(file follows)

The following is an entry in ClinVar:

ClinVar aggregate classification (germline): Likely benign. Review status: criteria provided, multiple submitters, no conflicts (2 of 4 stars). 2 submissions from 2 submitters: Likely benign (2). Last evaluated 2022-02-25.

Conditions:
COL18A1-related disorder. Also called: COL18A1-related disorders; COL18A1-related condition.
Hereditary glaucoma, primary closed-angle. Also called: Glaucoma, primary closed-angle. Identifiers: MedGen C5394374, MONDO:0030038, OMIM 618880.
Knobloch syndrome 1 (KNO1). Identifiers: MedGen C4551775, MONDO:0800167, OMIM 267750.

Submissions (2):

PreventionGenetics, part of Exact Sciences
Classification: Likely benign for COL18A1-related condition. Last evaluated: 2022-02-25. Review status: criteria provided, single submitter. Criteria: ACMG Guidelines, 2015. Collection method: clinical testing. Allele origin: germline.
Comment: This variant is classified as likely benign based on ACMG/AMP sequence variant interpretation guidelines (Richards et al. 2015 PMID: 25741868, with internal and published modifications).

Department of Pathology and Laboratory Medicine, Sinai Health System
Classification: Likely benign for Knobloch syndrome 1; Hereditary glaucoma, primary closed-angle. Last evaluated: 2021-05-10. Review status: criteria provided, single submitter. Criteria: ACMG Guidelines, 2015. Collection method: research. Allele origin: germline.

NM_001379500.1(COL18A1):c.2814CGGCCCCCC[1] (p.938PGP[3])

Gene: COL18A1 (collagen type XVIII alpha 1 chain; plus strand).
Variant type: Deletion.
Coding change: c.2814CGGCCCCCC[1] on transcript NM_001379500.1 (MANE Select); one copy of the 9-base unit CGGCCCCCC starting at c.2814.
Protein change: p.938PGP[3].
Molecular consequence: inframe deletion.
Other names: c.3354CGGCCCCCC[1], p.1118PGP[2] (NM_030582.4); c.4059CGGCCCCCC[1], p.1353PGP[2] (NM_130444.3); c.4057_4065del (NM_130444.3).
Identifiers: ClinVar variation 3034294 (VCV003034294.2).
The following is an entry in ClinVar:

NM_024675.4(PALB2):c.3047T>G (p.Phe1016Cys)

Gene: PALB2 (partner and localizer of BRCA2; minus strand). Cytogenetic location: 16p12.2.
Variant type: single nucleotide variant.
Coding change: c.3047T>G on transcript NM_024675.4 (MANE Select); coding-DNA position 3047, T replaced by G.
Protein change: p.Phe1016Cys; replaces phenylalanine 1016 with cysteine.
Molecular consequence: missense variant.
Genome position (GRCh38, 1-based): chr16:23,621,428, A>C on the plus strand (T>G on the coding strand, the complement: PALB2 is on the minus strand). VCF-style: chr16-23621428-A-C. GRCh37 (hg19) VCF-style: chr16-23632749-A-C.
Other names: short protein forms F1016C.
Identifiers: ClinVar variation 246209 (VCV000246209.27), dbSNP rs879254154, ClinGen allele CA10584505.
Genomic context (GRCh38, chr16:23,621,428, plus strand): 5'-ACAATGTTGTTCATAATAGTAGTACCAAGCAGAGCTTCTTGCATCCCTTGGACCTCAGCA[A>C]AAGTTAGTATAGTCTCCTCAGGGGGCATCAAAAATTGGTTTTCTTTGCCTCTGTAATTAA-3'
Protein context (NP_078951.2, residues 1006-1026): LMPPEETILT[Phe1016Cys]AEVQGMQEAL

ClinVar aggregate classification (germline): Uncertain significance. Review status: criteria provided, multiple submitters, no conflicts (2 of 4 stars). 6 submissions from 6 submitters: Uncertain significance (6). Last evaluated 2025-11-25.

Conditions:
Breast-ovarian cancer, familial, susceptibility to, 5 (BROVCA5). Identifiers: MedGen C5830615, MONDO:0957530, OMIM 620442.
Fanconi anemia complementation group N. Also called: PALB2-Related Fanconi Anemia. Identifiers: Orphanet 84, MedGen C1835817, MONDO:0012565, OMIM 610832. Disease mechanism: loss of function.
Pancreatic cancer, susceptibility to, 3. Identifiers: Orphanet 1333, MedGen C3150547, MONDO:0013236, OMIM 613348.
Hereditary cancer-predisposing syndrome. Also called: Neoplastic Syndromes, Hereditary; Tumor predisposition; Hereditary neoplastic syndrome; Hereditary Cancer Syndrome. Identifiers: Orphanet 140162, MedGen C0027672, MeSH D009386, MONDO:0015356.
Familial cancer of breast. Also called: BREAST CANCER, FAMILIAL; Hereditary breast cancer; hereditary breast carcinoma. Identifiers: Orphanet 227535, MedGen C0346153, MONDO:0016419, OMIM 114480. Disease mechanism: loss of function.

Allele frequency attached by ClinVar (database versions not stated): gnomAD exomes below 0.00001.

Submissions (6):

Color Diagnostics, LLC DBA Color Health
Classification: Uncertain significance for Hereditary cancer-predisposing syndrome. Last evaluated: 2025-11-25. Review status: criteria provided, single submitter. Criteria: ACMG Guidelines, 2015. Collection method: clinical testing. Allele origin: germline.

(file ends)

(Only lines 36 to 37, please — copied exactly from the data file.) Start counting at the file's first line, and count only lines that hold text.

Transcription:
Fanconi anemia complementation group N. Also called: PALB2-Related Fanconi Anemia. Identifiers: Orphanet 84, MedGen C1835817, MONDO:0012565, OMIM 610832. Disease mechanism: loss of function.
Pancreatic cancer, susceptibility to, 3. Identifiers: Orphanet 1333, MedGen C3150547, MONDO:0013236, OMIM 613348.